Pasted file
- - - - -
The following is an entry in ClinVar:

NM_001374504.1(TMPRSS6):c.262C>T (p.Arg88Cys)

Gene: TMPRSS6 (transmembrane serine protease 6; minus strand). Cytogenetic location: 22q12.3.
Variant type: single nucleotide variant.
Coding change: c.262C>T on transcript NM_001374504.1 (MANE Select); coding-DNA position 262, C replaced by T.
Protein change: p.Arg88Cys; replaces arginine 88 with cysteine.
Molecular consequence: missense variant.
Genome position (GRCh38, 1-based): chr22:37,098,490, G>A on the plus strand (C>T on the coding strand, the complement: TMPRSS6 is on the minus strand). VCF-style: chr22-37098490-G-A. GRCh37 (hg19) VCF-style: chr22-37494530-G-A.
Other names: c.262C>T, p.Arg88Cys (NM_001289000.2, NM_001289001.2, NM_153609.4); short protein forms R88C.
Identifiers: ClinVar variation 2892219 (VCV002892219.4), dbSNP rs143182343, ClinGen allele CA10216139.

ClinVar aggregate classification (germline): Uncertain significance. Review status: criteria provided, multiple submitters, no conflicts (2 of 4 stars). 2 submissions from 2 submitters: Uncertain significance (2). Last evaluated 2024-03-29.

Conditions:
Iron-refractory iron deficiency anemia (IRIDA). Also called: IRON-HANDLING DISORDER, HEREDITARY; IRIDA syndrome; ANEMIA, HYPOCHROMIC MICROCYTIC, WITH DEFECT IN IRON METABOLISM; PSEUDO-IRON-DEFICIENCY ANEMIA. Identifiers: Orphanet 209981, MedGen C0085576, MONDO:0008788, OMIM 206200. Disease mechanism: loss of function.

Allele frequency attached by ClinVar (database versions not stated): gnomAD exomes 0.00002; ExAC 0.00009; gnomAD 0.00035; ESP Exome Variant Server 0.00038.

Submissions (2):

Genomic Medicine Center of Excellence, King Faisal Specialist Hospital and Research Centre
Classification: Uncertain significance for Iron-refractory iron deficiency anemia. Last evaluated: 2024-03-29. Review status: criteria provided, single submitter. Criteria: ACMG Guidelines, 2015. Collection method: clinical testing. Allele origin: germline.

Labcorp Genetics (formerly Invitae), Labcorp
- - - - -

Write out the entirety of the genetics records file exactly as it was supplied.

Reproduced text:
The following is an entry in ClinVar:

NM_001374504.1(TMPRSS6):c.262C>T (p.Arg88Cys)

Gene: TMPRSS6 (transmembrane serine protease 6; minus strand). Cytogenetic location: 22q12.3.
Variant type: single nucleotide variant.
Coding change: c.262C>T on transcript NM_001374504.1 (MANE Select); coding-DNA position 262, C replaced by T.
Protein change: p.Arg88Cys; replaces arginine 88 with cysteine.
Molecular consequence: missense variant.
Genome position (GRCh38, 1-based): chr22:37,098,490, G>A on the plus strand (C>T on the coding strand, the complement: TMPRSS6 is on the minus strand). VCF-style: chr22-37098490-G-A. GRCh37 (hg19) VCF-style: chr22-37494530-G-A.
Other names: c.262C>T, p.Arg88Cys (NM_001289000.2, NM_001289001.2, NM_153609.4); short protein forms R88C.
Identifiers: ClinVar variation 2892219 (VCV002892219.4), dbSNP rs143182343, ClinGen allele CA10216139.

ClinVar aggregate classification (germline): Uncertain significance. Review status: criteria provided, multiple submitters, no conflicts (2 of 4 stars). 2 submissions from 2 submitters: Uncertain significance (2). Last evaluated 2024-03-29.

Conditions:
Iron-refractory iron deficiency anemia (IRIDA). Also called: IRON-HANDLING DISORDER, HEREDITARY; IRIDA syndrome; ANEMIA, HYPOCHROMIC MICROCYTIC, WITH DEFECT IN IRON METABOLISM; PSEUDO-IRON-DEFICIENCY ANEMIA. Identifiers: Orphanet 209981, MedGen C0085576, MONDO:0008788, OMIM 206200. Disease mechanism: loss of function.

Allele frequency attached by ClinVar (database versions not stated): gnomAD exomes 0.00002; ExAC 0.00009; gnomAD 0.00035; ESP Exome Variant Server 0.00038.

Submissions (2):

Genomic Medicine Center of Excellence, King Faisal Specialist Hospital and Research Centre
Classification: Uncertain significance for Iron-refractory iron deficiency anemia. Last evaluated: 2024-03-29. Review status: criteria provided, single submitter. Criteria: ACMG Guidelines, 2015. Collection method: clinical testing. Allele origin: germline.

Labcorp Genetics (formerly Invitae), Labcorp